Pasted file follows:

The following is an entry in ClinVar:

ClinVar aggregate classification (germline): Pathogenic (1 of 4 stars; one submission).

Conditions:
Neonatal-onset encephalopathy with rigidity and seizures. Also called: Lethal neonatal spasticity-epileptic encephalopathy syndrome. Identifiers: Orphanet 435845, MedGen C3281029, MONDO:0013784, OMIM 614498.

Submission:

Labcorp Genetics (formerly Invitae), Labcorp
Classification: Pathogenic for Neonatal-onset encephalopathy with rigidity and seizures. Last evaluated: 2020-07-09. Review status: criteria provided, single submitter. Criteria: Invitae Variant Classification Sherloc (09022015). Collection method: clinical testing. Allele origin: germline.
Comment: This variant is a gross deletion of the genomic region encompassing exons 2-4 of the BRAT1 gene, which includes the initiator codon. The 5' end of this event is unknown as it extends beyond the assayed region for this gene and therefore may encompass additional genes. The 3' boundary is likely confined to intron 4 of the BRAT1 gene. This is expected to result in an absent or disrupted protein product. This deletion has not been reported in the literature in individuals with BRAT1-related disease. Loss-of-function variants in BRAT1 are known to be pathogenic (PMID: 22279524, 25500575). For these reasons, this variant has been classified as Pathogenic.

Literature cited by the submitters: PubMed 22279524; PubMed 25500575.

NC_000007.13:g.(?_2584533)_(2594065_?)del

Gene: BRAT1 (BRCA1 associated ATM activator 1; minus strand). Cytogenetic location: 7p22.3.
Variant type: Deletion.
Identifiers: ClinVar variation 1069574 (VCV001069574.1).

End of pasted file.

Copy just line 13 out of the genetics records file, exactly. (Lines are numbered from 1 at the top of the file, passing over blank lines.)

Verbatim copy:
Identifiers: ClinVar variation 1069574 (VCV001069574.1).